Ram and Behura escaped with their lives. Many are not so fortunate. Ranjan Kumar Das of OSAA was murdered on January 31, 2020. In Madhya Pradesh, RTI activist Ranjeet Soni was shot dead on June 2, 2022. Reportedly, he regularly sought information about government expenditure on infrastructure development, hospitals and welfare schemes. In Barmer, RTI activist Jagdish Goliya, 47, died in police custody in 2019 after he was arrested over a land dispute. “Though he had suffered serious internal injuries, he wasn’t taken to hospital,” said Kavita Srivastava. “Those who try to expose corruption end up being slapped with false police cases. But we hardly see any action against the perpetrators who threaten and harass RTI users,” she added.
Regarding vindictive FIRs filed against RTI users, Justice (retired) Madan B. Lokur said: “In most cases, they are falsely booked under the Scheduled Castes and the Scheduled Tribes (Prevention of Atrocities) Act or slapped with molestation charges. In such cases, it becomes difficult to get bail.”
Lokur said financial compensation should be provided in cases where RTI activists are murdered, attacked, or persecuted. Despite the Supreme Court’s clear directions, the police often delay filing FIRs on receiving complaints from persecuted RTI activists, he pointed out. “Even in cases where FIRs are registered, action is rarely taken against the real conspirators. Only henchmen are prosecuted,” he said.
Incidentally, the Whistle Blowers Protection Act, 2014, notified on May 12, 2014, has not been implemented so far. The law, according to the Union Ministry of Personnel, Public Grievances and Pensions, needs amendments to bar disclosures affecting sovereignty and integrity of India. Pradhan said that instead of waiting for the Centre to implement the Act, “State governments should bring in their own laws for the protection of whistle-blowers and their families.”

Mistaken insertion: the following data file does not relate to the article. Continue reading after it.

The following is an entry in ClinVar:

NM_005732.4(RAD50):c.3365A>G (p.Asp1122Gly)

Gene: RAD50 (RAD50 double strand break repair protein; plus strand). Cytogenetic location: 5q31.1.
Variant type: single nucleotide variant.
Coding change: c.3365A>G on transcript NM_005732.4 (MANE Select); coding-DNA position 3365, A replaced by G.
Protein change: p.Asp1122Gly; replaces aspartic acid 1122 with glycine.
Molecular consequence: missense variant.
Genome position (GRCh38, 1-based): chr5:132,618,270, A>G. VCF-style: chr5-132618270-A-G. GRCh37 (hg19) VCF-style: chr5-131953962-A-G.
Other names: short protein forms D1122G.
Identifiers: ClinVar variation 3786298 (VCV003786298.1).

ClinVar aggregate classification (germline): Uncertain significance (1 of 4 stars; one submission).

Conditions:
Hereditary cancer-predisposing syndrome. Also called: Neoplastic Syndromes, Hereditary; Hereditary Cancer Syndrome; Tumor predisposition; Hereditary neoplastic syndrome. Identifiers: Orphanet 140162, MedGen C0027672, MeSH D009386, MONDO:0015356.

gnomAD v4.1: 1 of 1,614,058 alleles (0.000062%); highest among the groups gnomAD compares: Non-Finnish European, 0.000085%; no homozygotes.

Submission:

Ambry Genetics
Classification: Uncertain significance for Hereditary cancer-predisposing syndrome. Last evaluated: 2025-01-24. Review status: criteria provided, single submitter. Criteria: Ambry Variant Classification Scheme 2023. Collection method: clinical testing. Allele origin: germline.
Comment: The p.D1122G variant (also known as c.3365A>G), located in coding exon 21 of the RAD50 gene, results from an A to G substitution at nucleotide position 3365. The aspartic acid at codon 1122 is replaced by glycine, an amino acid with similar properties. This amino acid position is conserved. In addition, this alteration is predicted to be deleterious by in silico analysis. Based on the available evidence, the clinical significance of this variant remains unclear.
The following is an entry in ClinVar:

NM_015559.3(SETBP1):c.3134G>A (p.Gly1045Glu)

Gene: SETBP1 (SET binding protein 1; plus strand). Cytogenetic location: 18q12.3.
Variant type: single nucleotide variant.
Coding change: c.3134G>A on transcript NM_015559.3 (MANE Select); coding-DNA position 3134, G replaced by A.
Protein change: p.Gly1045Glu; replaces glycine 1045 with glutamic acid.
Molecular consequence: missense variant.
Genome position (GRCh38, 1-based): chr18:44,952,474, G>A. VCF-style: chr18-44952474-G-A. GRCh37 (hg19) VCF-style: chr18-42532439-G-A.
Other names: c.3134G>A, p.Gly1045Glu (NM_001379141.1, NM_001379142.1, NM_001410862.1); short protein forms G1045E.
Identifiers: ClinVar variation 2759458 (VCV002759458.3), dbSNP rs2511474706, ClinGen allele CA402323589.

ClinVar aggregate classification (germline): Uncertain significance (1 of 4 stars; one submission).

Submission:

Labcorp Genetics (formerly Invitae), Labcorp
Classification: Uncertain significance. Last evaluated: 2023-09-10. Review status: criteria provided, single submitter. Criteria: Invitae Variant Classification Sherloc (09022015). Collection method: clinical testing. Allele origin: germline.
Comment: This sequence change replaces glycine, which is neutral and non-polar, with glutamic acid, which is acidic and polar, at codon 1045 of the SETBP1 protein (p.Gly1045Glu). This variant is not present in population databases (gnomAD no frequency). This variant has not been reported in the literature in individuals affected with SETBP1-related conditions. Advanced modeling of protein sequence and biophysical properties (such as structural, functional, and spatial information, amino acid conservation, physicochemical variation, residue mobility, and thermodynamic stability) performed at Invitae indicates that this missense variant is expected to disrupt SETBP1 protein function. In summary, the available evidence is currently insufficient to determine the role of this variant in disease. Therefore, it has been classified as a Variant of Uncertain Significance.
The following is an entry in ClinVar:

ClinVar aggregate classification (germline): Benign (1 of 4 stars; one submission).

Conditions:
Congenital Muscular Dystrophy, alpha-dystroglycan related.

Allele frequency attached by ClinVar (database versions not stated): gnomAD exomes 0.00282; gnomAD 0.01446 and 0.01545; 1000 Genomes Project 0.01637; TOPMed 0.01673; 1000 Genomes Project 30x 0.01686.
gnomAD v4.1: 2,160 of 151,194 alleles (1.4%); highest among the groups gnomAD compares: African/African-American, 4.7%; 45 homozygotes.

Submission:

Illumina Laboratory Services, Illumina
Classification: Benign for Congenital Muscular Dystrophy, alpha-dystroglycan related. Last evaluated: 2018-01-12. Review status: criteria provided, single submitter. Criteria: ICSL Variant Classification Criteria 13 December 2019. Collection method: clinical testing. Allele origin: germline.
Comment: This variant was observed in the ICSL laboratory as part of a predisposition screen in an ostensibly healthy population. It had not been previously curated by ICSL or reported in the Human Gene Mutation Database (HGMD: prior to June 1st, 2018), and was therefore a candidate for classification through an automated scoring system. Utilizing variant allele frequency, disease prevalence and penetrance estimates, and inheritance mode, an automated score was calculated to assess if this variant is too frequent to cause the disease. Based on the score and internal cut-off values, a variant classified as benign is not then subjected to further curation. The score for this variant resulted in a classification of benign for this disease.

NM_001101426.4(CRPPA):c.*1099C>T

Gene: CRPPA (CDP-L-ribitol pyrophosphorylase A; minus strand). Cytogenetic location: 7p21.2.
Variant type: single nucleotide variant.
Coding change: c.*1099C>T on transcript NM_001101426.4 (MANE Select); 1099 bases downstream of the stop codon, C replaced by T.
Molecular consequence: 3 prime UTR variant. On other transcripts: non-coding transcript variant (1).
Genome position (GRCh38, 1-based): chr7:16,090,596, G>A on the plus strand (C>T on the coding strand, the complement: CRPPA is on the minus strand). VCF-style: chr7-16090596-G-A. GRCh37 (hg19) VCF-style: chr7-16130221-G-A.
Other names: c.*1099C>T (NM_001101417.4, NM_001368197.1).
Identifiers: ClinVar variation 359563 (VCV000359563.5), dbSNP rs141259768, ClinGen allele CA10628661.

Through the Draft RTI Rules 2017, the Narendra Modi government proposed that proceedings relating to an RTI query should automatically stop if the applicant dies during the pendency of an appeal before the CIC. “We fought against this proposal and didn’t let it get implemented,” said Dey.
Following the mysterious death of RTI activist Ravinder Balwani, the CIC had moved a resolution in 2011 that read: “If the Commission receives a complaint regarding assault or murder of an information seeker, it will examine the pending RTI applications of the victim and order the concerned Department(s) to publish the requested information suo motu on their website as per the provisions of law.”
The resolution said governments must take steps for the protection of RTI users. “This resolution should be firmly implemented by the CIC and SICs. It will send out a message that the issues won’t die down in case you kill an RTI user or one dies because of any other reason,” Dey said.